Perhaps this group is just one of the performances held in Cincinnati in the late 1890s.  Photos of the Cree village and the Sioux display are available in Meyn's article, but these men aren't wearing the same tribal clothing.

    It's also possible that this is just a group of Cincinnati men dressed in imitation of the "Indian" craze that swept through the area.

    The final answer has yet to be determined.


    Solve your family photo mysteries with these books by Maureen A. Taylor:

  • Preserving Your Family Photographs
  • Fashionable Folks: Hairstyles 1840-1900
  • Finding the Civil War in Your Family Album

  • 1890s photos | group photos | men | unusual photos
    Monday, June 06, 2011 2:48:41 PM (GMT Daylight Time, UTC+01:00)  #  Comments [0]
    # Thursday, June 02, 2011
    Question Checklist for Old Family Photos
    Posted by Diane

    If you’re lucky enough to be able to go over family albums and boxes of old photos with a relative, you want to make sure you learn everything you possibly can about the pictures.



    At FamilyTreeMagazine.com, Maureen has put together a list of what to ask so you won't miss any research clues.
     

    Solve your family photo mysteries with these books by Maureen A. Taylor:

  • Preserving Your Family Photographs
  • Fashionable Folks: Hairstyles 1840-1900
  • Finding the Civil War in Your Family Album

  • photo-research tips
    Thursday, June 02, 2011 8:34:37 PM (GMT Daylight Time, UTC+01:00)  #  Comments [0]
    # Tuesday, May 31, 2011
    And the Winner Is? And a Runner-up
    Posted by Maureen

    Thank you to everyone that contributed pictures to the Family Tree Magazine Photo Contest.   So many great pictures....it was a tough decision.  I'll be featuring many of your pictures in future columns.

    The winner is (drum roll please):
    contest winneredit.jpg
    Congratulations to J. Hansen!  I'll write more about this picture as soon as I have more details. Here's what I know.  It was found covered in dust in a storage area in her father's company that dates back to 1886.  Can't wait to unravel this one!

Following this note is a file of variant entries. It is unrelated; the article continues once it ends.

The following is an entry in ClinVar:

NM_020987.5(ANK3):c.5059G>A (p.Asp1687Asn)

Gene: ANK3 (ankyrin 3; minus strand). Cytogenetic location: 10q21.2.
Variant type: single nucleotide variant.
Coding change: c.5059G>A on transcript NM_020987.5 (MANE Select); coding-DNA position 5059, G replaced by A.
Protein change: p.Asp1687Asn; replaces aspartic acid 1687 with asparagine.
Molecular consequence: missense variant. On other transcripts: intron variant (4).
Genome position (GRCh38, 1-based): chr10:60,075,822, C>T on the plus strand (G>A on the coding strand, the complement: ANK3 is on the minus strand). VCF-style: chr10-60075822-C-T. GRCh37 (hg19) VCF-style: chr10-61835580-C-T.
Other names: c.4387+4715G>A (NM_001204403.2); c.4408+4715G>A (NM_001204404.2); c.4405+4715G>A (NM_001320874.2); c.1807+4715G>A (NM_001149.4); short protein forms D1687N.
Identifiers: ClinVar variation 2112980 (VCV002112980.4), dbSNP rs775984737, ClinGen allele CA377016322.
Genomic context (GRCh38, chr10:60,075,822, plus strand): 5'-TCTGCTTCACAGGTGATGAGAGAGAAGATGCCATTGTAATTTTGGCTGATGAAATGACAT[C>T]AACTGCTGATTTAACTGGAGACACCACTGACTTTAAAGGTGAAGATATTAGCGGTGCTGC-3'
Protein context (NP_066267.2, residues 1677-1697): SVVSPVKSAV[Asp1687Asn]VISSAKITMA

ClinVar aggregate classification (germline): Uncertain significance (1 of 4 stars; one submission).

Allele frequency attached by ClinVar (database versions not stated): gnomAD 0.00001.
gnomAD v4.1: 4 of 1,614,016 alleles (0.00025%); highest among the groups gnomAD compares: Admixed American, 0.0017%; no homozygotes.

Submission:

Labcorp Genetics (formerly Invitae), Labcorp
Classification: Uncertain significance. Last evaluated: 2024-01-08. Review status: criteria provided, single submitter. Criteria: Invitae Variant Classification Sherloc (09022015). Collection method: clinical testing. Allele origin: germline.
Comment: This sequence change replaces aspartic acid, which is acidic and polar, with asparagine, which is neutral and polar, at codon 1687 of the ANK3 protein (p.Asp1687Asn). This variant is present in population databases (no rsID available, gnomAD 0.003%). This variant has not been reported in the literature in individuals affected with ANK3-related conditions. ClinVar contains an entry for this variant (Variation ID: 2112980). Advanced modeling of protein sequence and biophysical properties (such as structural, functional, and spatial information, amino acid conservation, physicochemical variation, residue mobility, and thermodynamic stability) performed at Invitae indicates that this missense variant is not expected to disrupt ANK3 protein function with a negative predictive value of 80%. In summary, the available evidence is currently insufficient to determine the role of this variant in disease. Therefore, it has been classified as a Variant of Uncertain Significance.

In the meantime, here's another photo submitted for the contest.
    editVanheemsPhotographer.jpg
    Patricia Manwell thinks that this lovely girl depicts someone in her Gawne family.  They immigrated from the Isle of Man to Australia.   A date for this picture would help Patricia figure out who she is.

    • Reddish brown card stock was extremely popular in the 1880s.
    • The design of her dress is a clue. All those vertical pleats were common in the late 1880s.
    • In the mid-late 1880s, studios invested in props to make settings mimic the outdoors. In this case, fake greenery and a "rock" chair.  
    • This little girl sports short hair.  Perhaps it's a clue to a recent illness. Families often cut off long hair when children were very ill.  Long hair was thought to be physically draining.
    There are family history details that I don't have such as when the family moved to Australia.  This could be very helpful.  I wonder if the photographer Vanheems was related to William Henry Vanheems, who taught optics in Australia. Optics is related to photographic lens. 


    Solve your family photo mysteries with these books by Maureen A. Taylor:

  • Preserving Your Family Photographs
  • Fashionable Folks: Hairstyles 1840-1900
  • Finding the Civil War in Your Family Album

  • 1880s photos | children | hairstyles | Immigrant Photos
    Tuesday, May 31, 2011 4:17:08 PM (GMT Daylight Time, UTC+01:00)  #  Comments [1]
    # Wednesday, May 25, 2011
    Clothing Clues in Photos of Male Ancestors
    Posted by Diane

    Women's fashion changes seem dramatic when compared to the subtle differences in men's clothing over time. That's one of the challenges when assigning a date to a man's portrait.

    In this FamilyTreeMagazine.com article, Maureen A. Taylor points out costume clues to look for in photographs of your male ancestors.





    Solve your family photo mysteries with these books by Maureen A. Taylor:

  • Preserving Your Family Photographs
  • Fashionable Folks: Hairstyles 1840-1900
  • Finding the Civil War in Your Family Album

  • 1880s photos | men
    Wednesday, May 25, 2011 7:56:21 PM (GMT Daylight Time, UTC+01:00)  #  Comments [0]
    # Monday, May 23, 2011
    Scenic Assistance
    Posted by Maureen